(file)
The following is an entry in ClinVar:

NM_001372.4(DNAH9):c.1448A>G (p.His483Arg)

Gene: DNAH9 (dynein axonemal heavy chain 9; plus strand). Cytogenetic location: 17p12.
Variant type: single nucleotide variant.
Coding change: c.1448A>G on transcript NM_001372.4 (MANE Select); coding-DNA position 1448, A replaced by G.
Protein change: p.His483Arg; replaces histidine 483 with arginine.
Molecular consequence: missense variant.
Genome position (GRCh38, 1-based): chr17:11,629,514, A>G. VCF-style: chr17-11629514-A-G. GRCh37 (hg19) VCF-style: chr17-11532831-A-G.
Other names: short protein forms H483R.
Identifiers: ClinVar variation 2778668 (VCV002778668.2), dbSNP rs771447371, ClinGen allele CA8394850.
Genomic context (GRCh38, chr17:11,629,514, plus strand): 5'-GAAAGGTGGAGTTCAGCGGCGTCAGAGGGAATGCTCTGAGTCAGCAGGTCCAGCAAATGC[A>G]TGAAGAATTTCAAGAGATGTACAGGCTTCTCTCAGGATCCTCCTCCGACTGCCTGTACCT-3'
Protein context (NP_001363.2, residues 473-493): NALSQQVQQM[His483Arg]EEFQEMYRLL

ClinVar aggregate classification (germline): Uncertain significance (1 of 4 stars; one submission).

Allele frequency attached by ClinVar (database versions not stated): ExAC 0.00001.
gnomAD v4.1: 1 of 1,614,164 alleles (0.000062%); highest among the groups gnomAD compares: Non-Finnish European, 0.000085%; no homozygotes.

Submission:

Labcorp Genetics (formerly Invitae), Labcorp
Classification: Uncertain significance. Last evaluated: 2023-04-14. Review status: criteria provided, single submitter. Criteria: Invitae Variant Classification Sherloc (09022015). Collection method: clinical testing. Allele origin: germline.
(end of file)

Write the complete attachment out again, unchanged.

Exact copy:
The following is an entry in ClinVar:

NM_001372.4(DNAH9):c.1448A>G (p.His483Arg)

Gene: DNAH9 (dynein axonemal heavy chain 9; plus strand). Cytogenetic location: 17p12.
Variant type: single nucleotide variant.
Coding change: c.1448A>G on transcript NM_001372.4 (MANE Select); coding-DNA position 1448, A replaced by G.
Protein change: p.His483Arg; replaces histidine 483 with arginine.
Molecular consequence: missense variant.
Genome position (GRCh38, 1-based): chr17:11,629,514, A>G. VCF-style: chr17-11629514-A-G. GRCh37 (hg19) VCF-style: chr17-11532831-A-G.
Other names: short protein forms H483R.
Identifiers: ClinVar variation 2778668 (VCV002778668.2), dbSNP rs771447371, ClinGen allele CA8394850.
Genomic context (GRCh38, chr17:11,629,514, plus strand): 5'-GAAAGGTGGAGTTCAGCGGCGTCAGAGGGAATGCTCTGAGTCAGCAGGTCCAGCAAATGC[A>G]TGAAGAATTTCAAGAGATGTACAGGCTTCTCTCAGGATCCTCCTCCGACTGCCTGTACCT-3'
Protein context (NP_001363.2, residues 473-493): NALSQQVQQM[His483Arg]EEFQEMYRLL

ClinVar aggregate classification (germline): Uncertain significance (1 of 4 stars; one submission).

Allele frequency attached by ClinVar (database versions not stated): ExAC 0.00001.
gnomAD v4.1: 1 of 1,614,164 alleles (0.000062%); highest among the groups gnomAD compares: Non-Finnish European, 0.000085%; no homozygotes.

Submission:

Labcorp Genetics (formerly Invitae), Labcorp
Classification: Uncertain significance. Last evaluated: 2023-04-14. Review status: criteria provided, single submitter. Criteria: Invitae Variant Classification Sherloc (09022015). Collection method: clinical testing. Allele origin: germline.